In Memory: The Crash of Alaska Airlines Flight 261
February 6, 2000
By Alex Tizon
It is our feeble response to the swoosh of so many souls departing at once. The list. We begin there, compiling the most basic facts first. The list had names like Bob and Carol and David and Patty. Most of us did not know them personally, but we sort of knew who they were. The passengers of Alaska Airlines Flight 261 were like most of us. People with jobs, with problems and stories to tell.
Their faces even seem familiar. We might have passed them on the jogging path around Green Lake or in the cereal aisle of the Queen Anne Safeway. We might have raced our cars along the narrow lanes of the Aurora Bridge, might have dipped calamari a table away at Ray’s Boathouse one half-moon night at Shilshole Bay.
We might have moaned over the same Seahawk loss, screeched at the same Griffey home run. Our kids might have slid down the same lumpy slide at Enchanted Village. Our dogs may have sniffed each other at Marymoor Park. They were our neighbors, our co-workers. They were our brethren in this mossy nest, drawn here and hypnotized by the same smell of mountain, forest and sea. They probably grumbled about the rain. They leafed through magazines and, like us, took pause at pictures of sunny places.
They went to one such place, Puerto Vallarta, and did not come back. Just like that. And now friends and families must come to grips with the permanence of “never” like they never have before. It must come in pieces, like debris floating to the bottom of the ocean. Alaska Airlines Flight 261. No survivors. Entire families perished. Eighty-eight lives gone in a flash. Eighty-eight ragged holes left in communities up and down the West Coast, 47 of them here in Washington.
Sometimes the awfulness can be so large that a list is the only thing we can muster in the face of it. Maya Lin, the architect who designed the Vietnam Veterans Memorial in Washington, D.C., understood this. In this vein, we feebly compiled lists of victims’ names, under which we put lists of accomplishments, then lists of dreams that will never happen. A list can be poetic if we read it with the understanding that each name represents a life of unimaginable depth.
They had names like Meghann, Rodrigo, Rachel and John. They ran businesses, they ran marathons, they probably ran a red light or two. They ran from one end of the playground to the other. Two of the passengers, though, were not old enough to walk, 4-month old Emily Ost of San Bruno, Calif., and 6-month old Spencer Clemetson of Seattle. They were just waking up to the world. Their running was all ahead of them.
Many were in their mid-50s and 60s, retirees and soon-to-be retirees who had already planted a footprint on the earth. People with a handful of careers under their belts. Couples who had been married for two, three, four decades and counting. The oldest passenger, John Cuthbertson of Danville, Calif., was right at 70. Most of his running was probably behind him, and yet he drove a new Corvette convertible, obviously a man with plenty of rubber left to burn.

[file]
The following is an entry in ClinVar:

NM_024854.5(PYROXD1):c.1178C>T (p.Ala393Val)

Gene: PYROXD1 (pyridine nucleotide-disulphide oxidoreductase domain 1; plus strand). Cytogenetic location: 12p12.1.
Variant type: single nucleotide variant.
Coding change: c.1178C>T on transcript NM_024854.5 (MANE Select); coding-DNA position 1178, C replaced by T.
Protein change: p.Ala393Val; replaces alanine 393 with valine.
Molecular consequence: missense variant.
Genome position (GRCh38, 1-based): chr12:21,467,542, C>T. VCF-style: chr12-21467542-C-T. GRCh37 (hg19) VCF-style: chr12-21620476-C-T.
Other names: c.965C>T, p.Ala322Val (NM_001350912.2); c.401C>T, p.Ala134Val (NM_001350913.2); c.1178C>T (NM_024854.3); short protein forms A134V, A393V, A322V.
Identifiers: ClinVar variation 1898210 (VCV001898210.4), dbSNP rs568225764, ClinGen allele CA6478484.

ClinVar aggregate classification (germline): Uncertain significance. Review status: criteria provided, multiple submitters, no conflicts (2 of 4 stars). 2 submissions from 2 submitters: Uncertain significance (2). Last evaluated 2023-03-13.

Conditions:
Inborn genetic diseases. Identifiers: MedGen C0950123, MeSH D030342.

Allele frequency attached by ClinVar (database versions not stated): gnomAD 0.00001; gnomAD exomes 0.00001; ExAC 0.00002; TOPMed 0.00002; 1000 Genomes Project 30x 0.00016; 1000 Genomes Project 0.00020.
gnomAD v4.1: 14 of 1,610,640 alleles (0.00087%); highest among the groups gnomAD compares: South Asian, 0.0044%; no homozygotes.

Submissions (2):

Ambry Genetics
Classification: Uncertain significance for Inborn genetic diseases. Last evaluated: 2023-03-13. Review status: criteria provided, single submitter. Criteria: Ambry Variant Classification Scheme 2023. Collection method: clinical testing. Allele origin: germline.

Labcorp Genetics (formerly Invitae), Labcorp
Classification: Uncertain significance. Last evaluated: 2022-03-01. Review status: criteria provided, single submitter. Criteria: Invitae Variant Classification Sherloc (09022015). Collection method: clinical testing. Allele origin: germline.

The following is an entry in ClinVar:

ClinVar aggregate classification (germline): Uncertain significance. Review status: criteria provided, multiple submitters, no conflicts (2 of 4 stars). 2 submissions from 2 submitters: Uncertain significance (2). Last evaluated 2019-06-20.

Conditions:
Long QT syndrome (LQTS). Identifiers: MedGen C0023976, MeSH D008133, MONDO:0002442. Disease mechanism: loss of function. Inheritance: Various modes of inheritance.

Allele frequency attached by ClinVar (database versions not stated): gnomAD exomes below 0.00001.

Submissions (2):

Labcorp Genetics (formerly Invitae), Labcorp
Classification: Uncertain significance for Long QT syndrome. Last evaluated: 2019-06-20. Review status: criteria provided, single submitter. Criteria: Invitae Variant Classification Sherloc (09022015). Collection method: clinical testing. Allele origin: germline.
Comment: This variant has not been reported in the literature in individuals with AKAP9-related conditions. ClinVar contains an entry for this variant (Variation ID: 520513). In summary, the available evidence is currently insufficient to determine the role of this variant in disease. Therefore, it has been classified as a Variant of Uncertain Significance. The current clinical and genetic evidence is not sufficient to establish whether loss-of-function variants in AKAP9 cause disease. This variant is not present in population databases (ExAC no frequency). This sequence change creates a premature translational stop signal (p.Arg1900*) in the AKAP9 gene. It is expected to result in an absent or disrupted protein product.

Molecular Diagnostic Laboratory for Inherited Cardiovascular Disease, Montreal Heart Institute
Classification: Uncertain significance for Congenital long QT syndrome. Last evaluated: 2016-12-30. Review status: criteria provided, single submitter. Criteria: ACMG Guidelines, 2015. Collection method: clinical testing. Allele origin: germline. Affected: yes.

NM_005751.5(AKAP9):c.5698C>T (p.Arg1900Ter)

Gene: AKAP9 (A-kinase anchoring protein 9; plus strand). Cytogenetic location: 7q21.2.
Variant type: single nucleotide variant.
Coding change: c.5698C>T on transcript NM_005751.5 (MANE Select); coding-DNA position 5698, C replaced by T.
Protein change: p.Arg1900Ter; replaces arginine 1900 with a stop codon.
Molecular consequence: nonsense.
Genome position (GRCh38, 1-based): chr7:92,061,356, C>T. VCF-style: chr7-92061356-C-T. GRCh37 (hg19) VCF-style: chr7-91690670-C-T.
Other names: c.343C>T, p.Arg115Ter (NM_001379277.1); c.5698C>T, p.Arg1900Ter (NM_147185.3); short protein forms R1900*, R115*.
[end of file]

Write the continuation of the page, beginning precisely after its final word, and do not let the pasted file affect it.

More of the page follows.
Many others were in that middle group, from age 20 to 50, still in the heat of the race, in the full stride of their lives, or on the verge of it. Life was about getting and striving and aspiring, making a name, finding a love, starting a family. Moving toward some bright thing ahead. Colleen Whorley and Monte Donaldson, both of Seattle, planned to marry in September. They were to travel to Ireland and Indonesia for their honeymoon. She’d just gotten a promotion at Microsoft where she worked as an art director. He was just starting work on a short independent film.
Abigail Busche was starting a new job as a software designer. Avinesh Amit Deo was starting a new position at a place called All Pro Power Washing in Ballard, his first career. Three friends and recent graduates of Enumclaw High School were just starting to explore what was out there in the world.
A plane crash is a spectacular interruption of lives. A sudden stoppage of multiple works in progress. One couple talked of opening a school in Mexico. Another couple, of starting a new insurance agency; another, a chain of restaurants. One woman was working toward a master’s in art therapy; another was studying to be a personal trainer. Many, undoubtedly, were working toward private goals that none of us will ever know about, nor should know about.
They had names like Thelma and Brad, Nina and Miles, with quirks and dreams and secrets and annoying habits. They carried fears, both real and imagined. They had extracurricular glories that had nothing to do with public life. They collected rocks, bought guitars never played, worried over fortune-cookie omens, cranked up the music down Interstate 5 and rocked out in the driver’s seat.
“Sloppy, raggedy-assed old life. I love it. I never want to die,” said poet Dennis Trudell.
We have lost 47 of our own this past week, people who probably knew that particular sensation of never wanting to die. We lost them to something raggedy and terrible. They were in a flying, hollow tube, a speck in the sky. The ocean swallowed them, and something of the sound of waves might be the only appropriate eulogy. Maybe we can only acquiesce to its mystery. We can carry on the projects of the departed. We can recall their names now and then, tell their stories. We can say farewell in our own private ways. Short of any of these, we can also just look at their faces for awhile, one after the other.